Mahindra & Mahindra expands overseas tractors and farm machinery business

Rashmi Pratap Mumbai | Updated on January 13, 2018 Published on March 05, 2017

Picks few top markets for manufacturing or sales and distribution set up

Mahindra & Mahindra is expanding the international play for its tractors and farm machinery business, targeting to earn 50 per cent of the revenues from the overseas market in the next two years.

The world’s top tractor maker by volumes is also open to more acquisitions to expand its reach and product capabilities.

“We would like to see ourselves move from being a domestic tractor maker to a global farm machinery company beyond tractors,” said Rajesh Jejurikar, President and Chief Executive, Farm Equipment & Two-Wheelers.

Managing Director Pawan Goenka said the company was looking at acquisition opportunities as a part of its overall game plan for the business.

“If something fits like a puzzle piece, we will go for it,” he said.

The global farm equipment market is estimated at $156 billion of which tractors is only $60 billion.

“There is a large global opportunity outside tractors and we would like to take advantage of it,” he added.

Currently, tractors bring in about 85 per cent of the sales for the business, while the rest is from farm machinery. The company’s target is to bring down the share of tractors to 79 per cent by FY-19.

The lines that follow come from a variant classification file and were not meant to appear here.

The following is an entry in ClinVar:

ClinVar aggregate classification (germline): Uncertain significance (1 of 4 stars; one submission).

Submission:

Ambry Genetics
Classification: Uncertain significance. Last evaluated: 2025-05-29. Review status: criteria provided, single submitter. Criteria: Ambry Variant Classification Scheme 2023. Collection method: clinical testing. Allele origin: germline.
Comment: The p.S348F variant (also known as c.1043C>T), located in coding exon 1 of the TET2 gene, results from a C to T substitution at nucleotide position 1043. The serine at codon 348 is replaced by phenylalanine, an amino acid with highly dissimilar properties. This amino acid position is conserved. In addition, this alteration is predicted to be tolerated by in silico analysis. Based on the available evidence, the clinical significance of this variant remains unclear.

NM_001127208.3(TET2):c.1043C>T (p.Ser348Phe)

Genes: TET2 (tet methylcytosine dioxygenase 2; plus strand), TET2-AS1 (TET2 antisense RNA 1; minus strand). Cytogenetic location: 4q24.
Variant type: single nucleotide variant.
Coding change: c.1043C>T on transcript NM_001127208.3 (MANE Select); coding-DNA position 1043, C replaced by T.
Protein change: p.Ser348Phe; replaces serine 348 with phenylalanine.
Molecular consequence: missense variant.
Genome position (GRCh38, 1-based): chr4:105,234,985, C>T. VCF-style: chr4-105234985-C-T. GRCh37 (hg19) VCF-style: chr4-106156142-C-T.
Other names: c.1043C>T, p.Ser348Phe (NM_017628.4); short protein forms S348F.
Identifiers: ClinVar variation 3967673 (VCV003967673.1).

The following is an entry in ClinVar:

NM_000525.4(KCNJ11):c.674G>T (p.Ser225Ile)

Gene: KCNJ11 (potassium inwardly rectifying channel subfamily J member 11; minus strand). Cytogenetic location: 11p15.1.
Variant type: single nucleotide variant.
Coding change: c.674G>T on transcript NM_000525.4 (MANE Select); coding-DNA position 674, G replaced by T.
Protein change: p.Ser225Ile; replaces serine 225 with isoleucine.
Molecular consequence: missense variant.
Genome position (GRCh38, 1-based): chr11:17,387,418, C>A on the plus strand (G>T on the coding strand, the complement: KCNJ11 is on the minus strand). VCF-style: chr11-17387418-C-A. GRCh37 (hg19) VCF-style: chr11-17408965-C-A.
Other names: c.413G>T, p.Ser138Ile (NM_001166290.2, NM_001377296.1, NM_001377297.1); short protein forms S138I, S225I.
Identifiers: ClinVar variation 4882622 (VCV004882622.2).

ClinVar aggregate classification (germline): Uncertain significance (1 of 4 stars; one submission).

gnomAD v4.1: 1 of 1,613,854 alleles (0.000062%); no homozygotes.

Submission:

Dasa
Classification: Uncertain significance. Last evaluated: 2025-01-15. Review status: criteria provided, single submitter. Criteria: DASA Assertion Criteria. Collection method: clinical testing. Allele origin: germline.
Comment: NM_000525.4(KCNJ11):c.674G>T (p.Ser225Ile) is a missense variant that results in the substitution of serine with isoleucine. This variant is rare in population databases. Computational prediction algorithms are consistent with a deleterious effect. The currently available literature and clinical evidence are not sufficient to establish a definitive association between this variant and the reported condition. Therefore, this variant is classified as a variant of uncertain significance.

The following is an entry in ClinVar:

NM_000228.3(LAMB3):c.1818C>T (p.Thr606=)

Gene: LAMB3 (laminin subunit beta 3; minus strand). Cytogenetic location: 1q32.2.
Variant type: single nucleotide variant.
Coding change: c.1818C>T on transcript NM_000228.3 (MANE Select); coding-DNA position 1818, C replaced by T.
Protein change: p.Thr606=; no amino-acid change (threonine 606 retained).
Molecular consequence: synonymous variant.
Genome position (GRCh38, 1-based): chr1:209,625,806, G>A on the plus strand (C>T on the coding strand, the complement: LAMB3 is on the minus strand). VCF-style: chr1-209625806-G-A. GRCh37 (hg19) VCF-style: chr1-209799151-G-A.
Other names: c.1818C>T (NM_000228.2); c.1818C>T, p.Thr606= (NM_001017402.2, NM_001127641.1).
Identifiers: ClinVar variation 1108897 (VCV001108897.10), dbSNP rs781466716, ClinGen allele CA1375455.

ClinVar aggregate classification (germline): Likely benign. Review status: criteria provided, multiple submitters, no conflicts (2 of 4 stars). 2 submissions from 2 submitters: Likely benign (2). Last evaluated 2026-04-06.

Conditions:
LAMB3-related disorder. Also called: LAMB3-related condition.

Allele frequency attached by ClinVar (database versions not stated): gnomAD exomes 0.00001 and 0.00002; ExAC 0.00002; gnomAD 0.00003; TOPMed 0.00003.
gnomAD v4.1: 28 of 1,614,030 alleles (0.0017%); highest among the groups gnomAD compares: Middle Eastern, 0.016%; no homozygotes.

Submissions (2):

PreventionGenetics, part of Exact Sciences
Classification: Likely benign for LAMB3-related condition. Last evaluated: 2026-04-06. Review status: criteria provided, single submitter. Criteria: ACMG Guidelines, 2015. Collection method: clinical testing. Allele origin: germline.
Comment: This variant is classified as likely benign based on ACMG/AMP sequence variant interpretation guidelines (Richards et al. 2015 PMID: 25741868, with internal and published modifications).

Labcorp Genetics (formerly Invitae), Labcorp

“We can’t globalise by being everywhere. We have identified a few top markets where we would like to be present through manufacturing or sales and distribution set up. These markets are North and South America, China, Japan and Turkey, where we already have on-ground presence.”

Globalisation initiative

Jejurikar said the company’s recent acquisitions will aid its globalisation initiative. Japan’s Mitsubishi Agriculture Machinery, with its range of rice transplanters and harvesters will help M&M address the requirements of the global rice value chain. The others are Finland’s Sampo Rosenlew and Turkey’s Hisarlal, with strength in the soil preparation area. “We would like Sampo to be the base for harvester product development and centre of excellence,” Jejurikar said.

Turkey is a large market for tractor and farm machinery, pegged at around $3 billion. Hisarlal, said Jejurikar, will provide a good reach to M&M. “It creates a base for us to introduce our tractors using the good distribution structure that Hisarlal brings to us. It will allow us to access markets in CIS and parts of the Middle East,” he added.

The company is also building base organically in Brazil and Mexico. In Brazil, M&M has set up a factory in Porto Alegre from where it plans to launch new portfolio of tractors. It is already sourcing about 60 per cent of the parts locally.

“We will focus on product development around the world. But we will localise our offerings as per the requirements of different countries,” Jejurikar added.

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Published on March 05, 2017
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